Additional important communication about the event (such as copies of handouts or answers to your questions) will come from Please ensure that this email is added to your contacts so that you receive these important communications.

Cognitive Behavior Institute is always working hard to make our processing more streamlined and easier to use, so the process described above may change over time.

If you have specific questions about any of these processes (or other questions) please read the Frequently Asked Questions below.

Frequently Asked Questions

The mission of CBI Center for Education is to enhance the quality of mental health services and support the long-term development of mental health professionals through free and low-cost trainings. One way that we are able to keep trainings low-cost is by relying on technology to streamline all parts of the continuing education process and by maintaining a very small staff. Because we only have a few staff available to answer questions, it would help us out a lot if you would read through the Frequently Asked Questions prior to reaching out to us with questions about trainings.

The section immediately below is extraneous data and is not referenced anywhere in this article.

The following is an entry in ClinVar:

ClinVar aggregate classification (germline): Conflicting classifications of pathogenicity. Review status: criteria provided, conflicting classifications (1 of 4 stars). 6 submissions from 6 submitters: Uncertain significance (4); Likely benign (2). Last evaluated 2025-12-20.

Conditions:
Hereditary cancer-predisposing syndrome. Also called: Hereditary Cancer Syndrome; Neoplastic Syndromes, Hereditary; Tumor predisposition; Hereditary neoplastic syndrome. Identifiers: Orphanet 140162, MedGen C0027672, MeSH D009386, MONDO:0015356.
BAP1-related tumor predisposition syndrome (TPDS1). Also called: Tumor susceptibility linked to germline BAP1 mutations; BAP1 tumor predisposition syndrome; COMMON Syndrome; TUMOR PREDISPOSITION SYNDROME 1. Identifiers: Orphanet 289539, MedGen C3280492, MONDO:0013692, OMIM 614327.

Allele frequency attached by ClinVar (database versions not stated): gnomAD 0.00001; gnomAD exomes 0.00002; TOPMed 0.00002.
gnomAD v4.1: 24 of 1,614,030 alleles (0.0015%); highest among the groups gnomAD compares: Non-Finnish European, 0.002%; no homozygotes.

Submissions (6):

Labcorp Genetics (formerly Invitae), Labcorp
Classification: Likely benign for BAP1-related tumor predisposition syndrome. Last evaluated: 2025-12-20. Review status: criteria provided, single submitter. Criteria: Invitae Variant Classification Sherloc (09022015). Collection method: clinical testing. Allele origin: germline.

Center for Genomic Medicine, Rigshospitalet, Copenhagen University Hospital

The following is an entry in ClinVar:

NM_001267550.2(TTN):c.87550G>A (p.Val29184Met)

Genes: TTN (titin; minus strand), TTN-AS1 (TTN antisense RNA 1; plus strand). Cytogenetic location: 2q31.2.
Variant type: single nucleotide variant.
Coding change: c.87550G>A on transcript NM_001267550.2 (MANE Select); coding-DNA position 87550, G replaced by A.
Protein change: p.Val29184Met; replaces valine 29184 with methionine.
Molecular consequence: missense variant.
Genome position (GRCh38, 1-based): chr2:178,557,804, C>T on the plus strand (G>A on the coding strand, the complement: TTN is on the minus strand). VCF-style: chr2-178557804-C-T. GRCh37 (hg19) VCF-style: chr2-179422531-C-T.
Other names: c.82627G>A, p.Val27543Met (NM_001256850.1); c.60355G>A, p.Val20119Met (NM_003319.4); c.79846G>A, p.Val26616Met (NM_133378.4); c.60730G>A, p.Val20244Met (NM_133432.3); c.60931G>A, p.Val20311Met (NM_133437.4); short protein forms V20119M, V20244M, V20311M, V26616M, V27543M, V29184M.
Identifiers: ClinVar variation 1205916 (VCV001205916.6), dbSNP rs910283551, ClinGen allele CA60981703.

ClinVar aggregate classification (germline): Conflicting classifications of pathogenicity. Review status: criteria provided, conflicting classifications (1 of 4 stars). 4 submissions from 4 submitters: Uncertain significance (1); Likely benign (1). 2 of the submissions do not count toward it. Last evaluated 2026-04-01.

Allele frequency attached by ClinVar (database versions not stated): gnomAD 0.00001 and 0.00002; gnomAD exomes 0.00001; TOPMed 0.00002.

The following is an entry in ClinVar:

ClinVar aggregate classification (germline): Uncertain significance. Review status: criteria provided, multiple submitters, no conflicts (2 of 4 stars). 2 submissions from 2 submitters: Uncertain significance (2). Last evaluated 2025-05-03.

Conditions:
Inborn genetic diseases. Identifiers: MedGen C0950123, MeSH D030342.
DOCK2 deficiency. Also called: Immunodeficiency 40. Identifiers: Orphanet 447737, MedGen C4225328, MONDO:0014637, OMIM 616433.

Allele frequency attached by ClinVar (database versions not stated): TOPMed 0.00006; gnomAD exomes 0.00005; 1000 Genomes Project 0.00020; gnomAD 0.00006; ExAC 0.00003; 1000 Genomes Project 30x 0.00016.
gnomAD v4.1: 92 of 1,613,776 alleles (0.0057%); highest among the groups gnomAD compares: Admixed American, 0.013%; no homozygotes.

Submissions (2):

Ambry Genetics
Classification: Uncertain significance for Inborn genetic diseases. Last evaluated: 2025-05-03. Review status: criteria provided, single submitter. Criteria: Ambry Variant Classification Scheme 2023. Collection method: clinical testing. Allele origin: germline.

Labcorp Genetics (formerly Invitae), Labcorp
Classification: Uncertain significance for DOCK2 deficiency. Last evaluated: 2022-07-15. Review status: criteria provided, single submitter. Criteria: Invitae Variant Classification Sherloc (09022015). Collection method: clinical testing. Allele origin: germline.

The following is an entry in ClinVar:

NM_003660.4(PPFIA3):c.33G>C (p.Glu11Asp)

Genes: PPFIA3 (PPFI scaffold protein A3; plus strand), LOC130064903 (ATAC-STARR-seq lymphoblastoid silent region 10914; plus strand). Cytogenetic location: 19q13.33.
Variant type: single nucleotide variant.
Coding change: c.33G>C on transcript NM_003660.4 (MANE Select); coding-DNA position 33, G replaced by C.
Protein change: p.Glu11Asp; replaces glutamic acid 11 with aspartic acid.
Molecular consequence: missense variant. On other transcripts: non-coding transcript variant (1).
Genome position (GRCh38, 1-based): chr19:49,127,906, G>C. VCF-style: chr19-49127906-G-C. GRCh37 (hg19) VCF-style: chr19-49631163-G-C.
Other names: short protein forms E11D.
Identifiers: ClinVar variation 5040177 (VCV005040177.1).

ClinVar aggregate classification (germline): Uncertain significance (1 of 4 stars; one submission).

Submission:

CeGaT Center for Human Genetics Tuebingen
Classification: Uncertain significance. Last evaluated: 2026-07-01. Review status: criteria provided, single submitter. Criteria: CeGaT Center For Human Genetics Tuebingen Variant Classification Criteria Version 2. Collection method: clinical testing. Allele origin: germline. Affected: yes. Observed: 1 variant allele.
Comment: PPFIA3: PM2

Questions about Registration for this and other Trainings

The limit of participants for each webinar is 1000 individuals. What happens if I am placed on a waitlist? As registrants cancel, we will go in order of reaching out to those on the waitlist. You will be notified via email from if you are moved to the attendance list. Please do not email us asking for a status on your position on the waitlist as we are not staffed to fulfill those requests.

How can I be informed about your future trainings? Check out our website and follow us on Facebook under "CBI Center for Education" so that you don't miss our announcements of future trainings! Additionally, we have a Cognitive Behavior Institute YouTube Channel with several free videos that anyone can access. We look forward to your attendance!

Questions about Zoom and Webinars

What platform will be used for the webinar? CBI Center for Education has invested in Zoom for Webinars. You do not need a Zoom account to join the webinar and you can join from your computer or mobile device. As an attendee, the presenter will not be able to see your video or hear you unless they give you special permission during the webinar.

What time will the webinar begin and in what time zone? Please see the event page on for information about the webinar, such as the start time. In addition, when registrants receive the link for the webinar in their email, the date and time of the event is included in this email.